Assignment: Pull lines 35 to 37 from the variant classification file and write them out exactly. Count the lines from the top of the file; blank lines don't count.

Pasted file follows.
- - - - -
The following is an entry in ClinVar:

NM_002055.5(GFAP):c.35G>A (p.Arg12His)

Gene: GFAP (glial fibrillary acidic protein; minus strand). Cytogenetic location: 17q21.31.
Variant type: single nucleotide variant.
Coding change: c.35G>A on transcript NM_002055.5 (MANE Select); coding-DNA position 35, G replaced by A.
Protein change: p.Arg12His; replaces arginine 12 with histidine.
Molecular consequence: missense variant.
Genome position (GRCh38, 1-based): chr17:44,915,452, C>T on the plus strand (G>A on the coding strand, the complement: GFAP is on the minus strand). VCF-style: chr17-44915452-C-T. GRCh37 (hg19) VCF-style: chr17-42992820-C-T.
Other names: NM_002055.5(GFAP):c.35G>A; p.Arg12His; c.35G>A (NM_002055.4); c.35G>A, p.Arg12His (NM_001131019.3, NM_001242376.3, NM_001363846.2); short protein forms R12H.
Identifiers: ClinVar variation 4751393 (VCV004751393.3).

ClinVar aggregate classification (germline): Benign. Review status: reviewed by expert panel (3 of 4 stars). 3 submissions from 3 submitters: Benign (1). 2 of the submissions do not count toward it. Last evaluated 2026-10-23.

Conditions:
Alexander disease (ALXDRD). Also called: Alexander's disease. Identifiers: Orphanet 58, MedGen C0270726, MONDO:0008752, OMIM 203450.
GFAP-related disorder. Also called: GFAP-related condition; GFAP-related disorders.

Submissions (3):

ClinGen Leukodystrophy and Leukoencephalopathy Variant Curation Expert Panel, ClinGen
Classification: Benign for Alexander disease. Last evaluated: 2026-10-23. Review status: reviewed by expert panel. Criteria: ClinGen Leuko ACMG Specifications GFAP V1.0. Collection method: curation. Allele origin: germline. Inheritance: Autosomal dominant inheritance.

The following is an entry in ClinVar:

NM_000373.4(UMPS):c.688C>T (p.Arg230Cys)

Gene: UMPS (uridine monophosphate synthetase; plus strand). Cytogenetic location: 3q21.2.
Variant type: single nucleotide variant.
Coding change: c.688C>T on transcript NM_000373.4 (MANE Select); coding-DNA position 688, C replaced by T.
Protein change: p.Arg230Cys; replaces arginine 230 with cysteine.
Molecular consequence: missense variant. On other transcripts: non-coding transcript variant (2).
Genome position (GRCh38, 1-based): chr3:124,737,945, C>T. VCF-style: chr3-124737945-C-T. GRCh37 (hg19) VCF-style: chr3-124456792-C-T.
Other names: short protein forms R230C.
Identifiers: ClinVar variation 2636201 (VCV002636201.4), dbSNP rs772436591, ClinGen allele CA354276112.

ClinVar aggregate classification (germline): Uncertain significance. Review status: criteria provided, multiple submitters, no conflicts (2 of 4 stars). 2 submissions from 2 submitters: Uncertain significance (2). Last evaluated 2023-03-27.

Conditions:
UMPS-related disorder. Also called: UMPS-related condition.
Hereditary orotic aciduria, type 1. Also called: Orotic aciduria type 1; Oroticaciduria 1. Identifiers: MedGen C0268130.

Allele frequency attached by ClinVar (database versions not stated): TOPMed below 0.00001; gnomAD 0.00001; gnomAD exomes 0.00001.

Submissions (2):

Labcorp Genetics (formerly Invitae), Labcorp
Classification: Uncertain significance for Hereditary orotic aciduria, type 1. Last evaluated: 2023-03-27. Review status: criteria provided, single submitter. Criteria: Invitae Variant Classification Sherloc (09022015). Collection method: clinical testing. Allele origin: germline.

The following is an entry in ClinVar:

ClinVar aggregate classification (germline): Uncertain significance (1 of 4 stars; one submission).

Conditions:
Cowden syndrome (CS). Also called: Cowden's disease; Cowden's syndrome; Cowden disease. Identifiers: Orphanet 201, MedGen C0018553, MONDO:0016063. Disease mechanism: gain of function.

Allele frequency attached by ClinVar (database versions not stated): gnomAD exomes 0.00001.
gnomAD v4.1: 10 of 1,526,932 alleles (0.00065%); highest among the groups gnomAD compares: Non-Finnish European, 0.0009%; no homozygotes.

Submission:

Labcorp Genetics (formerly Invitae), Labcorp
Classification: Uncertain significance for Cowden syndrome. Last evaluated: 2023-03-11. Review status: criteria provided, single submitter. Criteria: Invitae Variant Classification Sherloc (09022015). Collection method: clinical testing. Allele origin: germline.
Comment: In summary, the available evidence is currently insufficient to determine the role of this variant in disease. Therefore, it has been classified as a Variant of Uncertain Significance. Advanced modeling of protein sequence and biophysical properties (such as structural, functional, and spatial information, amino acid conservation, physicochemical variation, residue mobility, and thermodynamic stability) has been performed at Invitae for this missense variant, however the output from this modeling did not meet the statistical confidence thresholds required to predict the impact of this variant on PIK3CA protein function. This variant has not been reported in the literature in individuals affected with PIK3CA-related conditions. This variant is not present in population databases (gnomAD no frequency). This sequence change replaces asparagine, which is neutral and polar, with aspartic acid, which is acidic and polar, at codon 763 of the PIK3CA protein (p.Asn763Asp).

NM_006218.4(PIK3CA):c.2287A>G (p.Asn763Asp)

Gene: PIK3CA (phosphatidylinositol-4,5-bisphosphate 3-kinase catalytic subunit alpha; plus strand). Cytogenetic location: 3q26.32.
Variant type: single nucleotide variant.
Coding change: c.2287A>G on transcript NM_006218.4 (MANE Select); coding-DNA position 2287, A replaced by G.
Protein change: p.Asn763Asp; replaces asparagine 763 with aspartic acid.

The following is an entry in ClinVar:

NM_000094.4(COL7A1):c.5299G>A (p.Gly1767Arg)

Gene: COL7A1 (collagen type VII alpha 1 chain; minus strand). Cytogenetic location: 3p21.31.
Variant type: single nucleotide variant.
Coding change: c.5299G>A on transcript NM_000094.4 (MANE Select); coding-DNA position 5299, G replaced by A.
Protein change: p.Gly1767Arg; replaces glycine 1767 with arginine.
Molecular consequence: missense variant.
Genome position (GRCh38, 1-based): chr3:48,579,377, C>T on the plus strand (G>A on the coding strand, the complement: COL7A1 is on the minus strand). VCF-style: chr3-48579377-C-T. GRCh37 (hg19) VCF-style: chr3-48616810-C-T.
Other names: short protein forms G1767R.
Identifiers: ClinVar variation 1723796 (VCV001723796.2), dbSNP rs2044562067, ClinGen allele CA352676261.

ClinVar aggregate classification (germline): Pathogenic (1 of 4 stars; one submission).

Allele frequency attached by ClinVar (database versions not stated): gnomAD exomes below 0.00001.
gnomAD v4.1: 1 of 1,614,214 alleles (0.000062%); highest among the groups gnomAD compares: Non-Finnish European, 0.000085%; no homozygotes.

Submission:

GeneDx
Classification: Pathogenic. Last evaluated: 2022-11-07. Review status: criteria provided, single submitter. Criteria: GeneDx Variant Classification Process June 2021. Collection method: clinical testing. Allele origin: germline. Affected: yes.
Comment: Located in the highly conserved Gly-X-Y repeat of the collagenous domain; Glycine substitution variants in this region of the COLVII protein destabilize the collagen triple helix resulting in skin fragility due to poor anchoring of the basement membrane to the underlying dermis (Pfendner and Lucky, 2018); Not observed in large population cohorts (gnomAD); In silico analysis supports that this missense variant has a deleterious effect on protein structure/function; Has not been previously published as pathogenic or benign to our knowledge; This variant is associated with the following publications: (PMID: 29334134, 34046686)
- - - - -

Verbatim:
Classification: Uncertain significance for Hereditary orotic aciduria, type 1. Last evaluated: 2023-03-27. Review status: criteria provided, single submitter. Criteria: Invitae Variant Classification Sherloc (09022015). Collection method: clinical testing. Allele origin: germline.

The following is an entry in ClinVar:

ClinVar aggregate classification (germline): Uncertain significance (1 of 4 stars; one submission).